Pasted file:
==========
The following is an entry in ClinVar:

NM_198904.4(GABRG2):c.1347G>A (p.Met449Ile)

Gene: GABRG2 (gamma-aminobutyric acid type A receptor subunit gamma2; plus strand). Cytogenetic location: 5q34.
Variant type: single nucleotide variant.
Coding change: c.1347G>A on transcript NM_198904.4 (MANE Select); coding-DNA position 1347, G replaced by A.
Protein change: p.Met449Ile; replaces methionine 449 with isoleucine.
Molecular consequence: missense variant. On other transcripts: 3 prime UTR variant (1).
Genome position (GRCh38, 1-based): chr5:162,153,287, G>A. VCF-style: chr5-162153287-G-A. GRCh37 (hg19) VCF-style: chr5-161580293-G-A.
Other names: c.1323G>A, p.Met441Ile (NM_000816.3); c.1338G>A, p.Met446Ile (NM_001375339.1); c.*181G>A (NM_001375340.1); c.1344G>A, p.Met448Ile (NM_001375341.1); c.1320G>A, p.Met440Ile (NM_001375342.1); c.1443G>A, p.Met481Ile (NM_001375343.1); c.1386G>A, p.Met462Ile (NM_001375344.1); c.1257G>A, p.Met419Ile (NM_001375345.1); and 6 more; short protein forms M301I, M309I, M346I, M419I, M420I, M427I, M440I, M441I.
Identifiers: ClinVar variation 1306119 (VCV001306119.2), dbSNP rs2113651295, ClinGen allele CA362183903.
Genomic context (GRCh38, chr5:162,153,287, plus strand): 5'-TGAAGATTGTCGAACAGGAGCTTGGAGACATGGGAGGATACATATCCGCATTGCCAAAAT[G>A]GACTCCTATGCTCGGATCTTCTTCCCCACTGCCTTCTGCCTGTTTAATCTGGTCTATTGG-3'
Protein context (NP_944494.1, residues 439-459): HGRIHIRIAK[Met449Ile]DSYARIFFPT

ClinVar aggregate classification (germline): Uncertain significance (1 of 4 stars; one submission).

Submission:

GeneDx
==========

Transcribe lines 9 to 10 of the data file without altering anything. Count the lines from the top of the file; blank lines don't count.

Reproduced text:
Other names: c.1323G>A, p.Met441Ile (NM_000816.3); c.1338G>A, p.Met446Ile (NM_001375339.1); c.*181G>A (NM_001375340.1); c.1344G>A, p.Met448Ile (NM_001375341.1); c.1320G>A, p.Met440Ile (NM_001375342.1); c.1443G>A, p.Met481Ile (NM_001375343.1); c.1386G>A, p.Met462Ile (NM_001375344.1); c.1257G>A, p.Met419Ile (NM_001375345.1); and 6 more; short protein forms M301I, M309I, M346I, M419I, M420I, M427I, M440I, M441I.
Identifiers: ClinVar variation 1306119 (VCV001306119.2), dbSNP rs2113651295, ClinGen allele CA362183903.